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Unfair Shares: How coal mines bought the Hunter River

The expansion of coal mining in the Hunter Valley and the increase in the number, area and depth of surface mines has changed the landscape as well as the economic and social character of the region.

Given the extent of new mining still proposed for the Valley, the impact of land loss and fragmentation will be exacerbated by the coal industry’s domination of the Hunter water market.

Read the full report here.

Summary 

The expansion of coal mining in the Hunter Valley and the increase in the number, area and depth of surface mines has changed the landscape as well as the economic and social character of the region. Given the extent of new mining still proposed for the Valley, the impact of land loss and fragmentation will be exacerbated by the coal industry’s domination of the Hunter water market.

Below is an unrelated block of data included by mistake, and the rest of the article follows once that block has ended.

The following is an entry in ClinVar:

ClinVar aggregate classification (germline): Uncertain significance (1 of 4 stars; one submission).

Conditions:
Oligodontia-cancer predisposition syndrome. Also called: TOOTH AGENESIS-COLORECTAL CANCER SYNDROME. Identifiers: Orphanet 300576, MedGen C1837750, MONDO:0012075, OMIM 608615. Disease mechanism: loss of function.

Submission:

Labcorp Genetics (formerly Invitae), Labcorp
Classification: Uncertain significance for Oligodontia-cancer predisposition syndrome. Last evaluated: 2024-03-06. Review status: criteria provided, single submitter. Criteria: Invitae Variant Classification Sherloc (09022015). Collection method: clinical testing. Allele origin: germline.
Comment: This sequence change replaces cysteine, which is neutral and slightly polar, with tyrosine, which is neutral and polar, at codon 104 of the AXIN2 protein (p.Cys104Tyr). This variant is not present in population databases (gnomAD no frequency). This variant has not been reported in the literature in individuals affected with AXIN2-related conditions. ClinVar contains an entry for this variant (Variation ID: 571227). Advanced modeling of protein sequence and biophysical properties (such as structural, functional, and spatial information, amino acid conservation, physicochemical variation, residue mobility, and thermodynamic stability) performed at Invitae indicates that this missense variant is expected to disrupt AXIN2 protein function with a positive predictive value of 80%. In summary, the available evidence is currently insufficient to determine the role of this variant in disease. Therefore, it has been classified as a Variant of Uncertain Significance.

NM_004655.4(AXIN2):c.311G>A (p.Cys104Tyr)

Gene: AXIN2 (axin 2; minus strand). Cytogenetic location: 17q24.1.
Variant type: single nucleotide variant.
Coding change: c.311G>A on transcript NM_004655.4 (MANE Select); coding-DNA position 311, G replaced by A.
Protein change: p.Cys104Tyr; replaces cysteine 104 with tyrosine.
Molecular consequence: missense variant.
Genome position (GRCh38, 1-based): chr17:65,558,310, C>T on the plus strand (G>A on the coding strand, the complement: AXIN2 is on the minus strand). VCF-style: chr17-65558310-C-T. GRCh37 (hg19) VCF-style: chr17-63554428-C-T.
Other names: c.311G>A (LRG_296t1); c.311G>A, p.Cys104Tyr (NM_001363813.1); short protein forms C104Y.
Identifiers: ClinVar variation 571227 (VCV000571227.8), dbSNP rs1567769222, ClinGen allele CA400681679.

Decades of aquifer interference by open-cut coal mining has led to the loss and increasing salinization of ground and surface water in the region. Since 1981, the area of the Valley cut open by mines has increased from 1,724ha to more than 31,500ha, or over 16 per cent of the upper Hunter Valley floor. The 26 coal mines and mine complexes currently operating in the Hunter comprise 42 open cuts pits and 15 underground works and produce about 142 million tonnes of saleable coal. To run these operations, large volumes of water are needed to wash and prepare the coal and suppress the dust that impacts on the towns and villages of the region.

Read the full report here.

Image: Camberwell coal mine.

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